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The Last Days of John Lennon is available at Amazon.com

The Last Days of John Lennon

by Frederic Seaman

A person memoir written by a person assistent to John Lennon and Yoko Ono.
Published by Dell Books 1992,  ISBN 0440213436 []
  Buy from Amazon.com or Amazon.ca

This book is described as “a personal memoir” by the man who was personal assistant to John Lennon and Yoko Ono for most of the last two years of the reclusive rock star’s life.

Seaman has an axe to grind and its name is Yoko. From the prologue (where the author alleges he was beaten and threatened with death for stealing diaries from the Dakota) through the entire book, Seaman paints a frosty, nasty, utterly irrational and highly controlling picture of Lennon’s missus. In fairness, nothing presented so far in the public record could ever be used to fully refute his claims. And, refreshingly, he does not dwell on Lennon as superman or gifted poet/philosopher as so many writers have through the years. Seaman paints a portrait that is neither flattering nor unflattering of a John Lennon so addled by his insecurities and so fundamentally lazy that he was willing to give complete control of his life over to Yoko and her army of psychics, sycophants and lunatics.

Is it accurate? Maybe. There are few claims so outrageous that they could not be believed. With almost limitless wealth at his disposal, the man who coined the line “Imagine no possessions” allows both himself and his so-called and self-appointed soulmate to buy without pause a horde of things, many of which go straight into storage for all time. When it finally is time to raise his musical head from gazing at his own belly button, Lennon, reluctantly “collaborates” with the talent-free and under-motivated Ono to create the “Double Fantasy” album which many now regard as his legacy. At the time of his death, the album was, in fact, moving quickly towards the remainder bin of your local record store.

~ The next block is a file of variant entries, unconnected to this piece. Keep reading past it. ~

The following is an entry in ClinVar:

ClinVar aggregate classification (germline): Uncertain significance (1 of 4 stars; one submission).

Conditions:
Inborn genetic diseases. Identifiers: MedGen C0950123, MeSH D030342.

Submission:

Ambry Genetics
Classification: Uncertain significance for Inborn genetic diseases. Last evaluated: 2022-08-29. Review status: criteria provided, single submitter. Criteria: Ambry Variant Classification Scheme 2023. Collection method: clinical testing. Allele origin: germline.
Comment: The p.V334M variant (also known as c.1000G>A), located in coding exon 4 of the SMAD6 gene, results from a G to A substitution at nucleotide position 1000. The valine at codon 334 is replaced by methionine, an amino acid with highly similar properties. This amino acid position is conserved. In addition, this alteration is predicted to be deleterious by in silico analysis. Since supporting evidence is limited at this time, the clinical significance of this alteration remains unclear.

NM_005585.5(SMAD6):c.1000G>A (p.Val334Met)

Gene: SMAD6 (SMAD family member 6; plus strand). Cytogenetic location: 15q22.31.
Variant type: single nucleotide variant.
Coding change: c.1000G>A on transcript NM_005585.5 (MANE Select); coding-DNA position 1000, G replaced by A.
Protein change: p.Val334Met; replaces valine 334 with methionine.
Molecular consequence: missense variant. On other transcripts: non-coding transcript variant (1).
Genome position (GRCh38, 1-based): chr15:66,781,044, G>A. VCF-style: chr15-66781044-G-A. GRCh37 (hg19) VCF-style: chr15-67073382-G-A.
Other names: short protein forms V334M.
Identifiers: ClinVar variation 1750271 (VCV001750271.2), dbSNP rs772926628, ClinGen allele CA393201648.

The Last Days of John Lennon is a fascinating read for anyone interested in the enigma that was Lennon, himself. There are plenty of Beatle references to keep the fans happy, but at its core is a unsettling story about the abdication of life, of freedom, of accountability.

reviewed by Bill Allman
Sunday, October 7, 2012

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Subject keywords: Music,biography,history